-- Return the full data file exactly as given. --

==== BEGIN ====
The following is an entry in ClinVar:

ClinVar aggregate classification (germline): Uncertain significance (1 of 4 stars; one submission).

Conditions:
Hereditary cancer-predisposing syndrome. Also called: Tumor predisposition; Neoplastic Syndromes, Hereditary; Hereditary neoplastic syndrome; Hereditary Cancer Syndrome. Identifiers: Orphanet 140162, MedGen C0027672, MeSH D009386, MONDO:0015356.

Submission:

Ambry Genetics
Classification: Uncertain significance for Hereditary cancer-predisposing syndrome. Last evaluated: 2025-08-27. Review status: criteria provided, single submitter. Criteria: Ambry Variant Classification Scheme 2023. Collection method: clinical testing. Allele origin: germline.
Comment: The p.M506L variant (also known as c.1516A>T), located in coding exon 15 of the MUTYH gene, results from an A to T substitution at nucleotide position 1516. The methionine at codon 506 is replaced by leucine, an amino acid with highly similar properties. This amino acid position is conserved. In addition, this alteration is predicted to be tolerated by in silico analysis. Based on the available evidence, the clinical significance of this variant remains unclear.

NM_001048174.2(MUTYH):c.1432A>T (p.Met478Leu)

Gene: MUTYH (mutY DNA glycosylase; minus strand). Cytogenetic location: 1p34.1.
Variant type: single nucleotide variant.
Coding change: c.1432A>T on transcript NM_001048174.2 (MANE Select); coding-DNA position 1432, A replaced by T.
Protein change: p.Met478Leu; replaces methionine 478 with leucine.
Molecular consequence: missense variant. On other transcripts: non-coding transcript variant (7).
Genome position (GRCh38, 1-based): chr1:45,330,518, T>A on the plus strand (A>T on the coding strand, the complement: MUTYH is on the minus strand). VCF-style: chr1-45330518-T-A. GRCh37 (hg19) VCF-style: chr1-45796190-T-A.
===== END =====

The following is an entry in ClinVar:

ClinVar aggregate classification (germline): Uncertain significance (1 of 4 stars; one submission).

Conditions:
Hereditary cancer-predisposing syndrome. Also called: Tumor predisposition; Neoplastic Syndromes, Hereditary; Hereditary neoplastic syndrome; Hereditary Cancer Syndrome. Identifiers: Orphanet 140162, MedGen C0027672, MeSH D009386, MONDO:0015356.

Submission:

Ambry Genetics
Classification: Uncertain significance for Hereditary cancer-predisposing syndrome. Last evaluated: 2025-08-27. Review status: criteria provided, single submitter. Criteria: Ambry Variant Classification Scheme 2023. Collection method: clinical testing. Allele origin: germline.
Comment: The p.M506L variant (also known as c.1516A>T), located in coding exon 15 of the MUTYH gene, results from an A to T substitution at nucleotide position 1516. The methionine at codon 506 is replaced by leucine, an amino acid with highly similar properties. This amino acid position is conserved. In addition, this alteration is predicted to be tolerated by in silico analysis. Based on the available evidence, the clinical significance of this variant remains unclear.

NM_001048174.2(MUTYH):c.1432A>T (p.Met478Leu)

Gene: MUTYH (mutY DNA glycosylase; minus strand). Cytogenetic location: 1p34.1.
Variant type: single nucleotide variant.
Coding change: c.1432A>T on transcript NM_001048174.2 (MANE Select); coding-DNA position 1432, A replaced by T.
Protein change: p.Met478Leu; replaces methionine 478 with leucine.
Molecular consequence: missense variant. On other transcripts: non-coding transcript variant (7).
Genome position (GRCh38, 1-based): chr1:45,330,518, T>A on the plus strand (A>T on the coding strand, the complement: MUTYH is on the minus strand). VCF-style: chr1-45330518-T-A. GRCh37 (hg19) VCF-style: chr1-45796190-T-A.